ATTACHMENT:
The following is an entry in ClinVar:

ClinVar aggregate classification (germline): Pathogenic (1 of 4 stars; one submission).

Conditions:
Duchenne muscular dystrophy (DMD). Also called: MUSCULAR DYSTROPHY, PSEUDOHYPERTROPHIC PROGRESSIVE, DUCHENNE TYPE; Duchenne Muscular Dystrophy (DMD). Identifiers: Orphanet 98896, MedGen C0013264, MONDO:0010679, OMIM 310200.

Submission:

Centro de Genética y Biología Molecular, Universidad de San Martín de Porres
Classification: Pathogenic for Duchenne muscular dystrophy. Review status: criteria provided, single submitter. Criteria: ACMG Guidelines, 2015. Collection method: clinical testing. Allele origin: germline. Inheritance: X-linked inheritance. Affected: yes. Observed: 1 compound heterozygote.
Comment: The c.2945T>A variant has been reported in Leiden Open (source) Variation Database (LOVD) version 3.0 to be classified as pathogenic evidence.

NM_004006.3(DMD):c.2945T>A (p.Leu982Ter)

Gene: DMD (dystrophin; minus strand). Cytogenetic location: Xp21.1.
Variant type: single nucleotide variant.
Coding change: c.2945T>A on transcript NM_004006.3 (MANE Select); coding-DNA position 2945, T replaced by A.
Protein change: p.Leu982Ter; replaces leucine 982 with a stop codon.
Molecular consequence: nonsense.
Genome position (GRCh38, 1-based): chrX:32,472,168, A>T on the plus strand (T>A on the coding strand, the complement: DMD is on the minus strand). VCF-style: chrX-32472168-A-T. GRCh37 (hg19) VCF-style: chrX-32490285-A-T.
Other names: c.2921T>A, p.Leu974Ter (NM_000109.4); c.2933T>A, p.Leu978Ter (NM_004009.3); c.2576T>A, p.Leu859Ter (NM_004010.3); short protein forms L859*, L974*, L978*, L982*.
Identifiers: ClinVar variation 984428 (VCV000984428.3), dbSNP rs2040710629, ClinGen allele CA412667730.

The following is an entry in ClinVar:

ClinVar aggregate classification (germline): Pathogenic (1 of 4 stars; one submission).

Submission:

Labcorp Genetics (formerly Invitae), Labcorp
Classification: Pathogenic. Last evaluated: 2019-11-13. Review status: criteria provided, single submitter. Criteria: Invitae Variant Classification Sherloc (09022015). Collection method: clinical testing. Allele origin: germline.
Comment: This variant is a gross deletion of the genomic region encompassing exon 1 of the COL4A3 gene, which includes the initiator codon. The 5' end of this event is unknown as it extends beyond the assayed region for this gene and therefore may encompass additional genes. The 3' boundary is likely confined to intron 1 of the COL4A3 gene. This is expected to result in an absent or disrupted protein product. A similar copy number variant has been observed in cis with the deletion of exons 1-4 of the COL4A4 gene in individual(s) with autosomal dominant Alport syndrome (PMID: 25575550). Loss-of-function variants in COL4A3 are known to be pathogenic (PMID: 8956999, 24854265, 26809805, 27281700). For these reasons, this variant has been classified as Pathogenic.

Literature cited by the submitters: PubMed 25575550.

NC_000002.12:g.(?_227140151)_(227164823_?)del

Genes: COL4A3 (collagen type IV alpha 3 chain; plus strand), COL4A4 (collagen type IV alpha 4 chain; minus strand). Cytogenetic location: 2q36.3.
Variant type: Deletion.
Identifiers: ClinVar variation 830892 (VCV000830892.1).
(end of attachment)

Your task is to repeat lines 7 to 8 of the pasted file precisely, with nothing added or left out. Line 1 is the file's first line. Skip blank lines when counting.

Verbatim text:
Classification: Pathogenic for Duchenne muscular dystrophy. Review status: criteria provided, single submitter. Criteria: ACMG Guidelines, 2015. Collection method: clinical testing. Allele origin: germline. Inheritance: X-linked inheritance. Affected: yes. Observed: 1 compound heterozygote.
Comment: The c.2945T>A variant has been reported in Leiden Open (source) Variation Database (LOVD) version 3.0 to be classified as pathogenic evidence.